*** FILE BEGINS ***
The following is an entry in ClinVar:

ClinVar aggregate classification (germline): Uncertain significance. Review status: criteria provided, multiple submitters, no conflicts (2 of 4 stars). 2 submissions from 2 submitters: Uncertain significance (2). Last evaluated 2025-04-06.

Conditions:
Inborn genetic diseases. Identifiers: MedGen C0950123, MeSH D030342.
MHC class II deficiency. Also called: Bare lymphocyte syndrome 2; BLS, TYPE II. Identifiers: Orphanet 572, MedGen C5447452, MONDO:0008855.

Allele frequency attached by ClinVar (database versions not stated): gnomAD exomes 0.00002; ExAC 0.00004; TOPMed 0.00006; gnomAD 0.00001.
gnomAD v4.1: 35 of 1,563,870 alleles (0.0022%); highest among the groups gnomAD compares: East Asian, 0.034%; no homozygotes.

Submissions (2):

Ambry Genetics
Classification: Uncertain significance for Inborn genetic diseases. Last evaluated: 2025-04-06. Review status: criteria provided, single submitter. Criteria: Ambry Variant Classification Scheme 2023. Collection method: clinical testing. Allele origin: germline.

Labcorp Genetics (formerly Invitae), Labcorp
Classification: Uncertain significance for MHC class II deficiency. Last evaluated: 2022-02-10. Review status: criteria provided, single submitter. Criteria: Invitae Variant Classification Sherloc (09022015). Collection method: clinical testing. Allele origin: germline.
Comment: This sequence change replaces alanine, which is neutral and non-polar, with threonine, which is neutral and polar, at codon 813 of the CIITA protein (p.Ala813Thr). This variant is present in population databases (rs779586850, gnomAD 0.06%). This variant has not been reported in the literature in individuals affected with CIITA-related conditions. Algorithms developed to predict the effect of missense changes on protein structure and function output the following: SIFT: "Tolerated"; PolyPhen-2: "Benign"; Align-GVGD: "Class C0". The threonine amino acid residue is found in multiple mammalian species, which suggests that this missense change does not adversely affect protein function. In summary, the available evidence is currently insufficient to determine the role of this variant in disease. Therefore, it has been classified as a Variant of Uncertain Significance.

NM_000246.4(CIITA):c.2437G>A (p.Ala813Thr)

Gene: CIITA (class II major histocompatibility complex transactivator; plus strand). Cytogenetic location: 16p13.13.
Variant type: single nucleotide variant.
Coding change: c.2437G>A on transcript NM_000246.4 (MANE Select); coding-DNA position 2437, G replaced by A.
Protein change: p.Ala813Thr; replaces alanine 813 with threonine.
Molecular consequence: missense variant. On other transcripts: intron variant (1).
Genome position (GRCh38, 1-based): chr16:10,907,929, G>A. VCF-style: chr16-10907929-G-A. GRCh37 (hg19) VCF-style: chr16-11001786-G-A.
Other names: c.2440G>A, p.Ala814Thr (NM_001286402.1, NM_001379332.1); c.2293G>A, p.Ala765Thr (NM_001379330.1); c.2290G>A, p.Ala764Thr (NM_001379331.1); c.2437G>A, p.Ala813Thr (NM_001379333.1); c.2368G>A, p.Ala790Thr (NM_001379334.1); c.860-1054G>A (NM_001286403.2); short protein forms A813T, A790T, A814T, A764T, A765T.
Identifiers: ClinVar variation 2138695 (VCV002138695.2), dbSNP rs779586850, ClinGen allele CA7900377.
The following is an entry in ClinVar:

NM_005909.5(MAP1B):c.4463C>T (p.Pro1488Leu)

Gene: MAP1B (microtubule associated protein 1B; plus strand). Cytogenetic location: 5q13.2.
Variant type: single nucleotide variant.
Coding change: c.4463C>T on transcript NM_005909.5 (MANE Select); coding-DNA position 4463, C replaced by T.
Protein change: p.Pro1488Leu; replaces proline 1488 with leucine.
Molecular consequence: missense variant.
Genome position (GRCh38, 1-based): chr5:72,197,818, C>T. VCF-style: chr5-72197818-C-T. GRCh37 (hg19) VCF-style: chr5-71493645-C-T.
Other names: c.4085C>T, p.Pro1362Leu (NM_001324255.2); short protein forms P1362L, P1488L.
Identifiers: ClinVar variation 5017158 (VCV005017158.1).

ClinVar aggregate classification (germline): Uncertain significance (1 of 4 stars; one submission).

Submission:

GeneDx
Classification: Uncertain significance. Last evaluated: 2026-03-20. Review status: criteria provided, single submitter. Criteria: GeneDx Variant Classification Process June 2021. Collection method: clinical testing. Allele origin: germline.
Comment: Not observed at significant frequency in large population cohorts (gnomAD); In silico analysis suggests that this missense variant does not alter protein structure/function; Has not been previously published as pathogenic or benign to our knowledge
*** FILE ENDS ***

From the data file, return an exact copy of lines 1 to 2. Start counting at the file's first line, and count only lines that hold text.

The following is an entry in ClinVar:

ClinVar aggregate classification (germline): Uncertain significance. Review status: criteria provided, multiple submitters, no conflicts (2 of 4 stars). 2 submissions from 2 submitters: Uncertain significance (2). Last evaluated 2025-04-06.